Way back in the dim and distant past, when even the earth seemed so much younger, even I was young.
Seems remarkable now, but it is still true for all of that.
From March 1968 to November of that year I was a second trip Engineer apprentice on board the SS. British Captain, O. N. 307967 68 000 TDW, 24070 NRT 18 000SHP.
At that time one of the newest and biggest ships about, I understand about the sixth in the British Merchant Navy.
Yes, we had one way back then
Well eventually, in May, we were sent to our guarantee dry dock (ie the one after the first year).
Surprisingly, since the ship was a Camel Laird job, we were sent to Falmouth, one of the few places at that time with a dry dock big enough to take us.
Well, being good boys, we eventually heaved into sight in that delightful part of the world, to be told to park up on the pick (anchor)in Falmouth Bay and await space alongside.
After being parked for several days we had the pleasure of seeing one of the company's, nay, the world's, biggest disasters wander in and park on her pick near to us.
That was the ss British Comet, one of the six Light class boats which were thrown together in Italy during the late 50's.
These floating monstrosities were doubtlessly the greatest cause of engineers to seek their fortunes ashore that we ever had.
I was eventually became one of them, with my seagoing career and nerve destroyed by the British Lantern.
For the next week or so we were both there enjoying each others company and banter.
Eventually came the day, actually early evening, when we got called in.
I was down below on engine room watch at the time and the 'old man' a wonderful character called Capt Lowry called us up on the bridge-engine room 'phone and told us that he would ring down dead slow ahead to ride up and lift the pick, then half to clear, then a double full when we were to give it all we had.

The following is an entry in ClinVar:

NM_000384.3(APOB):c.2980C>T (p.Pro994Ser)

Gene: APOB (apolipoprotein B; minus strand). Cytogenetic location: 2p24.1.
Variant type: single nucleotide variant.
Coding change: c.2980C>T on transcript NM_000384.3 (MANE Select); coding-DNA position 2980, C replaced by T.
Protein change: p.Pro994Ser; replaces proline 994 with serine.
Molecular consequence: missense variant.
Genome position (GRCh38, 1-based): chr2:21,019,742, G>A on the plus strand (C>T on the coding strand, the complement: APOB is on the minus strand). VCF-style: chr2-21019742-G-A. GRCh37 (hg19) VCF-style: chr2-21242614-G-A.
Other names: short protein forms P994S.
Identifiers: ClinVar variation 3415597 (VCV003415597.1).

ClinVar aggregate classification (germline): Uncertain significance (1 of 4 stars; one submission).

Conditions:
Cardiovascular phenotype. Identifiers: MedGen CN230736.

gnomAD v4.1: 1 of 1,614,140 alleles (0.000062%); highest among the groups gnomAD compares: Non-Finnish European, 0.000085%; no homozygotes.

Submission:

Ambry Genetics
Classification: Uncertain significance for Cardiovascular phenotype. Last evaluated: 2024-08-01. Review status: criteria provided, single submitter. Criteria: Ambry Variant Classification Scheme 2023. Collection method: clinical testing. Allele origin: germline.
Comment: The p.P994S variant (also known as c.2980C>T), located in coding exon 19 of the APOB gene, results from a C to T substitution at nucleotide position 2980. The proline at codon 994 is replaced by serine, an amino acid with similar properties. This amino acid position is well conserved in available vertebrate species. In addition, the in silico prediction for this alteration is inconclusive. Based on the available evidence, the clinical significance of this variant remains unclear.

He indicated that his idea was to exit the bay completely before turning about and heading for the river, passing the Comet close as to warm up the paint work and "rock that boat so much that they would realise just how big we were".
Surprisingly all went to plan and the Comet was left suitably rocking at her moorings, until we started to approach the river when he rang down for half again. Winding back the manoeuvring valve, the engine just carried on increasing speed.
Our manoeuvring valve had collapsed internally.
As it was the Chief Engineer had come down and he called up the old man and gave him the good news, viz, You have full ahead, flat out or nowt. Your choice.
Lowry decided on discretion this time and the Chief hit the button to close the Coburn Valve (Bulkhead valve or emergency shut off valve).
So there we were, floating about Falmouth Bay, now little more than a 900ft barge. There was only on tug at Falmouth then, a little thing with all of 35tons tractive effort on the hook. This looked a lot, from memory, like the Portwey, pictured here.
Give the little bu**er it's due, something like 4 to 6 hours later we were tying up alongside all nice and snug.
So that meeting her in London yesterday is more like greeting a long lost acquaintance.
Keith J Chesworth